As for the violinist thought experiment: notice how it introduces people who deliberately put you into this situation, when in many cases pregnancy is nothing like this. An emphasis is thus placed on just how unfair the situation is, how unjust such an imposition would be, rather than on what you are permitted to do to get yourself out of the situation. Again, you can grant the unfairness of it while also granting that the latter question is much more difficult.

        • http://disagreeableme.blogspot.co.uk Disagreeable Me

          I agree with everything you said.

          It seems you are capable of expressing what I am trying to without accidentally riling everybody up.

          With regard to the violinist thought experiment, I’d just like to add that people usually put themselves in the shoes of the person acting as life support.

          If you put yourself in the shoes of the violinist you might have a different opinion. Possibly.

          Also, see my analogy to prisoners in comment #9 which I think is reasonably applicable to pregnancy/abortion.

  • lcaution

    The only RTLF’ers whom I think may indeed be acting out of a sincere belief in the personhood of a fetus are those who oppose abortion under all circumstances. As soon as they make an exception for rape and incest, I know they are frauds because those exceptions prove that the “right to life” is not paramount, that an embryo that results from rape or incest does not have a right to life. IOW, some things matter more.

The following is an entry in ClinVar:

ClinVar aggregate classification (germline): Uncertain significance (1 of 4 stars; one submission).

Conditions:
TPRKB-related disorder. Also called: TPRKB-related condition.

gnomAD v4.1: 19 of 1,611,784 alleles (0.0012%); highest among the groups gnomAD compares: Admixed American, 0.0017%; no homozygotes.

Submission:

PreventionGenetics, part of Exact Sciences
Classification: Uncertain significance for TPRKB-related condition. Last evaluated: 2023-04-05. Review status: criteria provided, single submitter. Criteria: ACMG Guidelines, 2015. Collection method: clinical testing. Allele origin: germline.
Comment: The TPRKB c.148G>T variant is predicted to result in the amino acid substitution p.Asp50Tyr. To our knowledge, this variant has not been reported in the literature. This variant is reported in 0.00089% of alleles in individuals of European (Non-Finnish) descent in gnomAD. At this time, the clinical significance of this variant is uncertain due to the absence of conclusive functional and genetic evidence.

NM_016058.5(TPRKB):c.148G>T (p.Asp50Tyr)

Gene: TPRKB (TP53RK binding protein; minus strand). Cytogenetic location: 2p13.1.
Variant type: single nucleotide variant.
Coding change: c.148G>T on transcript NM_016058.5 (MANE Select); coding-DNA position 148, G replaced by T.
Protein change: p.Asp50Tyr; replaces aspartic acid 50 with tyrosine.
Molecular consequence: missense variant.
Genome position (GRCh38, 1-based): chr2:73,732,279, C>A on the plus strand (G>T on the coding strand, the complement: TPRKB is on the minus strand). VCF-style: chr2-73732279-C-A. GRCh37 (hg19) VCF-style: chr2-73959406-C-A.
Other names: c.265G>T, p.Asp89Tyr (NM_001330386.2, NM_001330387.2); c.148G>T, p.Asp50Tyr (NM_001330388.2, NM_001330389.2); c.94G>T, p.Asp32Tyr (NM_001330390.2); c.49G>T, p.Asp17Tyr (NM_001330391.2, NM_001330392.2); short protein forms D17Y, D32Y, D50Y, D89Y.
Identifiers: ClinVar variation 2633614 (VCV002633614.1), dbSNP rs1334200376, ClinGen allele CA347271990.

I’m old enough to remember when pregnancy was considered a punishment for young women who committed the sin of sex outside of marriage. (Rent some old movies from the 1940s and 1950s. I think there was one in which Kate Hepburn, a pilot, kills herself rather than endure the shame. Troy Donahue movies. Blue Denim. ) Pregnant girls from middle or upper class families were shipped off to “homes” where they would give birth and give the child up for adoption.

    “Right to life” didn’t become a slogan until after the Pill and Roe v. Wade made it possible for young, single women to have sex with the same freedom as young men.

    I have long believed that it was the Right Wing’s first successful ad campaign, its first success at re-framing an issue. But with the attacks on sex education in schools and the more recent attacks on insurance coverage for birth control pills and Planned Parenthood, their true objectives are or should be clear to everybody. It is NOT the “personhood” of an embryo that bothers them. It is the sexuality of women that bothers them. It is their religious desire to punish unmarried women who become pregnant by forcing them to go through a pregnancy. They want the world to go back to where it was in the 1950s.